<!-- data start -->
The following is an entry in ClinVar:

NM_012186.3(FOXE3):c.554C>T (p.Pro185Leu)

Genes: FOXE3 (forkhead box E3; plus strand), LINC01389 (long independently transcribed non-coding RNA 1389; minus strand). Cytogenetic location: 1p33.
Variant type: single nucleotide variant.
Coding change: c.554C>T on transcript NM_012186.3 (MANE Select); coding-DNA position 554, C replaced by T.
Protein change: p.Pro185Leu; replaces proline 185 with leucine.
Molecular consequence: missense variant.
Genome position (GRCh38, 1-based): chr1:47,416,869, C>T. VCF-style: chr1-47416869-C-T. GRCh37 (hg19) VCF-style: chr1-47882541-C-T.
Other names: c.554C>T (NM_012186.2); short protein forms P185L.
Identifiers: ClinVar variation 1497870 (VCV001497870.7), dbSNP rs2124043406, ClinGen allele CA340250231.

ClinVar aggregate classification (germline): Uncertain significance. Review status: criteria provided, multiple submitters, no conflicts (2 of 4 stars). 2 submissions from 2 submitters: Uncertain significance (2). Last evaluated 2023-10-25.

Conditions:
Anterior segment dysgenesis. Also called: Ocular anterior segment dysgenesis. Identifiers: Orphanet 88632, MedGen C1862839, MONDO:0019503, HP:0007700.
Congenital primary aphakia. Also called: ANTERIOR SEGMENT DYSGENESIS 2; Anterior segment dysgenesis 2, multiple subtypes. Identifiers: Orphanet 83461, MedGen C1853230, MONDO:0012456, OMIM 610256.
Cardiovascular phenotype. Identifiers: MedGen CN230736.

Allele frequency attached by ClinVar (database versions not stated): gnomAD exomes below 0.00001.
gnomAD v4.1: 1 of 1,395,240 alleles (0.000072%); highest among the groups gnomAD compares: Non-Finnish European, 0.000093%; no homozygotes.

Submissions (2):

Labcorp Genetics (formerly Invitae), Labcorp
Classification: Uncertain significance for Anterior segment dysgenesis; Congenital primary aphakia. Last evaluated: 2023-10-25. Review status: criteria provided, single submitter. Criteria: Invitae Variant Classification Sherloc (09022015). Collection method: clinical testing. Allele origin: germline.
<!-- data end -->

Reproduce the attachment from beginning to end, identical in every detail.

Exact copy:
The following is an entry in ClinVar:

NM_012186.3(FOXE3):c.554C>T (p.Pro185Leu)

Genes: FOXE3 (forkhead box E3; plus strand), LINC01389 (long independently transcribed non-coding RNA 1389; minus strand). Cytogenetic location: 1p33.
Variant type: single nucleotide variant.
Coding change: c.554C>T on transcript NM_012186.3 (MANE Select); coding-DNA position 554, C replaced by T.
Protein change: p.Pro185Leu; replaces proline 185 with leucine.
Molecular consequence: missense variant.
Genome position (GRCh38, 1-based): chr1:47,416,869, C>T. VCF-style: chr1-47416869-C-T. GRCh37 (hg19) VCF-style: chr1-47882541-C-T.
Other names: c.554C>T (NM_012186.2); short protein forms P185L.
Identifiers: ClinVar variation 1497870 (VCV001497870.7), dbSNP rs2124043406, ClinGen allele CA340250231.

ClinVar aggregate classification (germline): Uncertain significance. Review status: criteria provided, multiple submitters, no conflicts (2 of 4 stars). 2 submissions from 2 submitters: Uncertain significance (2). Last evaluated 2023-10-25.

Conditions:
Anterior segment dysgenesis. Also called: Ocular anterior segment dysgenesis. Identifiers: Orphanet 88632, MedGen C1862839, MONDO:0019503, HP:0007700.
Congenital primary aphakia. Also called: ANTERIOR SEGMENT DYSGENESIS 2; Anterior segment dysgenesis 2, multiple subtypes. Identifiers: Orphanet 83461, MedGen C1853230, MONDO:0012456, OMIM 610256.
Cardiovascular phenotype. Identifiers: MedGen CN230736.

Allele frequency attached by ClinVar (database versions not stated): gnomAD exomes below 0.00001.
gnomAD v4.1: 1 of 1,395,240 alleles (0.000072%); highest among the groups gnomAD compares: Non-Finnish European, 0.000093%; no homozygotes.

Submissions (2):

Labcorp Genetics (formerly Invitae), Labcorp
Classification: Uncertain significance for Anterior segment dysgenesis; Congenital primary aphakia. Last evaluated: 2023-10-25. Review status: criteria provided, single submitter. Criteria: Invitae Variant Classification Sherloc (09022015). Collection method: clinical testing. Allele origin: germline.